22:44 GMT26 January 2021
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    Amidst a gradual improvement in mainland China’s financial situation, with a rapprochement with the US, Great Britain and the IMF underway, and investment confidence recovering, the Chinese financial markets regulator abandoned one of its most notorious restrictive rules, a ban on brokerages selling more stock than they buy.

    Kristian Rouz — Mainland China's financial markets watchdog loosened its grip on securities trading as the nation's stock markets stabilized amidst increased economic confidence. Tighter brokerages regulations had been implemented during this summer's stock meltdown in Shanghai and Shenzhen, with brokerages having been obliged to buy more stock than they were selling in an attempt to slow the Chinese assets' depreciation. Now, as mainland China's finance have become healthier in the wake of economic rapprochement with the US and Britain, supported by the IMF's benevolent stance on the renminbi inclusion into the Fund's reserve currencies basket, Beijing is demonstrating its willingness to liberalize its finance.

    China Securities Regulatory Commission (CSRC) has lifted its ban on equity traders from selling assets as the nation's benchmark Shanghai Composite Index recovered some 20% its value after this past summer's slump of over 40%. Market confidence has improved significantly in China and its investment appeal is recovering rapidly due to the beneficial international trends.

    Still, the Chinese authorities are pressuring market participants with corruption probes into two of China's largest equity trading companies. Four insurance company executives have been suspended as Beijing is pushing though with their effort to curb malicious market practices. Mainland China has vowed to eradicate corruption in its financial sector, boasting traditionally strong ties with top Communist Party officials, as the nation is heading for a full integration into the existing global financial system.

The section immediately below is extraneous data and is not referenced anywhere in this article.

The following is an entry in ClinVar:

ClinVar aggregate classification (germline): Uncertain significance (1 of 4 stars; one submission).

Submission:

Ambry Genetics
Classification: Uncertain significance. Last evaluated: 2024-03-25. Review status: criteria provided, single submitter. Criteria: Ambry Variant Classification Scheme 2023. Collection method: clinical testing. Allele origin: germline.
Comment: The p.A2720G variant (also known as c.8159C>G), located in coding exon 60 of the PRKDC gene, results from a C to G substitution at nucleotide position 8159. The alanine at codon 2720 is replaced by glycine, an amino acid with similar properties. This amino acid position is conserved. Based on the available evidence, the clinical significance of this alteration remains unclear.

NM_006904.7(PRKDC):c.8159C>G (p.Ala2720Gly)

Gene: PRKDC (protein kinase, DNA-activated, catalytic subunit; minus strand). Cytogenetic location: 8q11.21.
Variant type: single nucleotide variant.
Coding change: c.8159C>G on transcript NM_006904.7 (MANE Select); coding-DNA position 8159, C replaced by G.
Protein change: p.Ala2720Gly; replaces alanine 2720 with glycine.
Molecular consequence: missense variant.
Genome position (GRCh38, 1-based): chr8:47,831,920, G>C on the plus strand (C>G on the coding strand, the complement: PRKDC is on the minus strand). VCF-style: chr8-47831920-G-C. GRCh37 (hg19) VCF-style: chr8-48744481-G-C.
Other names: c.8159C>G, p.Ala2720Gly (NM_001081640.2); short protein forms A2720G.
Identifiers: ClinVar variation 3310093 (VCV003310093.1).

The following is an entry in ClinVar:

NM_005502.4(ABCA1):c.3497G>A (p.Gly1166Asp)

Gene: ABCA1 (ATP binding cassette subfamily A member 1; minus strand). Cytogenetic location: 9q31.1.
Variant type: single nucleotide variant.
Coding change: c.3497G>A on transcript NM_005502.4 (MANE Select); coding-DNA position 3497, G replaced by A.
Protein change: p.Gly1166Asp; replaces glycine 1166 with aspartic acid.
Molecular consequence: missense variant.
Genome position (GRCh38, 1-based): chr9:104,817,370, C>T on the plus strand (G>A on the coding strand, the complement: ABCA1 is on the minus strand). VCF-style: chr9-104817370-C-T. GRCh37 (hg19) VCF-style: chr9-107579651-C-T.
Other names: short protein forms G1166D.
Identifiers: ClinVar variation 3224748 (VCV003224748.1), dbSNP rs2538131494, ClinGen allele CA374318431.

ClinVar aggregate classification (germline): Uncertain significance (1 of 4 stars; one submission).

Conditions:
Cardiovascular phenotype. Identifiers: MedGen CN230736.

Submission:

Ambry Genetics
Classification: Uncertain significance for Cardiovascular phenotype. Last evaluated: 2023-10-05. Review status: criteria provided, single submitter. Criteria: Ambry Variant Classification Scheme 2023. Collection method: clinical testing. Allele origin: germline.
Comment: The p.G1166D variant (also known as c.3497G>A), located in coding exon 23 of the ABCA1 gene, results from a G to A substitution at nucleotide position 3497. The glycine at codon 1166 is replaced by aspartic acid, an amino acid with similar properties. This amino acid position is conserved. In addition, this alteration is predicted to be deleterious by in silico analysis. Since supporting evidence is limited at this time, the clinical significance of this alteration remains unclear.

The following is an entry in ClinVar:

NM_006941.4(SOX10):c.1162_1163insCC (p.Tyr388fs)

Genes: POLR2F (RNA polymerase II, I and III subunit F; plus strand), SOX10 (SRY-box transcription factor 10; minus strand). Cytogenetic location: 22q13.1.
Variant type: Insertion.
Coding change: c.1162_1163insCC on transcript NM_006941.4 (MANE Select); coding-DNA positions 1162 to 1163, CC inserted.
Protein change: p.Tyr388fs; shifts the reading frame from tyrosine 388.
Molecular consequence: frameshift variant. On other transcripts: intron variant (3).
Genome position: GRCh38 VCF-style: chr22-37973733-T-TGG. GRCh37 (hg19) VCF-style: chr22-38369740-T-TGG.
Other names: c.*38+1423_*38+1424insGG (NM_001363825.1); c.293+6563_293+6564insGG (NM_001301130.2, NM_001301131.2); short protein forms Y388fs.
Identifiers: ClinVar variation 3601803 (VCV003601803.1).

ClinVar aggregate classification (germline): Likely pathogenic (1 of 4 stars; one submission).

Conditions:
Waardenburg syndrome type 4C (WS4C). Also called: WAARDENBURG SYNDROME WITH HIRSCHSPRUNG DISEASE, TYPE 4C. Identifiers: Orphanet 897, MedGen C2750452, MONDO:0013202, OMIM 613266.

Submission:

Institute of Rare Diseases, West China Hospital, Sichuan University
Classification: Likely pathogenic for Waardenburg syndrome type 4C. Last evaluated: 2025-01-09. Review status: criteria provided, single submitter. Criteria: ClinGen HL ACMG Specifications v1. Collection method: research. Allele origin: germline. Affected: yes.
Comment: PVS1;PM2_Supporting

CSRC notified brokerages on Tuesday they are now allowed to sell stock. The decision might potentially trigger massive selloffs in the riskiest assets, but with investment confidence improving, this is an unlikely consequence.

    "In some ways it's a positive factor — it shows that the CSRC has concluded that the market has basically returned to normal," Du Changchun of the Shanghai-based Northeast Securities said. "I'm not too worried about big selling under current conditions."

    Besides having lifted the stock selling ban, the CSRC announced the initial public offerings (IPOs), allowing companies to enter stock market and trade their own equities, will resume on 20 November after having been suspended in early July as a destabilizing factor to the market at that point. As of yesterday, Chinese companies awaiting their IPOs were intending to attract some 3 bln renminbi ($470 mln) of investment capital. Chances are, as investors' confidence is improving, their target is within reach.

    Even though the CSRC decision might have stirred some market uncertainty of whether the brokerages would rush into opening selling positions or not, Tuesday's trading demonstrated the Chinese stock market is sustainable enough to return to normal trading practices. The CSI 300 Index of most prominent Shanghai and Shenzhen-traded stocks rose 0.2% at the close.

    Even though some of Beijing's measures implemented this summer to curb stocks melting down were dubbed excessive and devastating to the nation's financial markets, they have efficiently put an end to multiple violations of trading rules, while at the same time helping the anti-corruption drive.


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